I was curious to see how the foot pedal of a sewing machine drives the universal (?) motor inside the appliance. I had expected a simple variable resistor like the ones in vintage machines but that's not what I found. My experience is limited to digital circuits, so I would appreciate any explanations you can offer.
From a mechanical point of view, the R4 variable resistor is the main control input, and the switch S1 is linked so that it opens as R4 is pushed to one of its endpoints thereby breaking the circuit and resetting the triac.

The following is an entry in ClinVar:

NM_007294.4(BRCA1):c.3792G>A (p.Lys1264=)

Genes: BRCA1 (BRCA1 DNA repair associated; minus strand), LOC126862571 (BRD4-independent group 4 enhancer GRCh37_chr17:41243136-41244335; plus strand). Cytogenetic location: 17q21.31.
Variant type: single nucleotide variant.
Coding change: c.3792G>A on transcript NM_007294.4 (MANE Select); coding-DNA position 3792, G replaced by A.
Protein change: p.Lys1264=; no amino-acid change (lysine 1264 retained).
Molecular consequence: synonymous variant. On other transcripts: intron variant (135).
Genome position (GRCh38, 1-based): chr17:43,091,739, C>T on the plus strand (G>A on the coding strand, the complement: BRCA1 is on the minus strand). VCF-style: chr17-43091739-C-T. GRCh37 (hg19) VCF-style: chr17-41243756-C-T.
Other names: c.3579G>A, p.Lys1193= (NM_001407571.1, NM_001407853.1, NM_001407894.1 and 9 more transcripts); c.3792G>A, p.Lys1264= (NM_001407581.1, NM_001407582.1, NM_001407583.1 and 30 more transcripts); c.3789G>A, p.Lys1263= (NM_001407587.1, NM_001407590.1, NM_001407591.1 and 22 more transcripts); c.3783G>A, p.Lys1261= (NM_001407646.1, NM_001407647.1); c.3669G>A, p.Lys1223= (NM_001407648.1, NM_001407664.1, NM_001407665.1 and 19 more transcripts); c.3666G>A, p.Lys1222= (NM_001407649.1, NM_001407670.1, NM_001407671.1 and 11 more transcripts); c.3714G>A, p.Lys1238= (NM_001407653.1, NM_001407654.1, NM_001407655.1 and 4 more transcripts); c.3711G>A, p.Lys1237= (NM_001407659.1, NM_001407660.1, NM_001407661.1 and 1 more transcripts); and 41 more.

There is one unknown component on the PCB- it looks like the other 0.5W resistors, but only has a single black band going down the middle.
My (naive) assumption would be that C3 or C1-R1 provide a low impedance path for the AC, so how can the rest of the circuit affect the motor speed? Also, is L1 part of an LC circuit or does it serve a different purpose? The appliance is rated at 0.9A @ 110V, how can they get away with only 0.5W resistors in that case?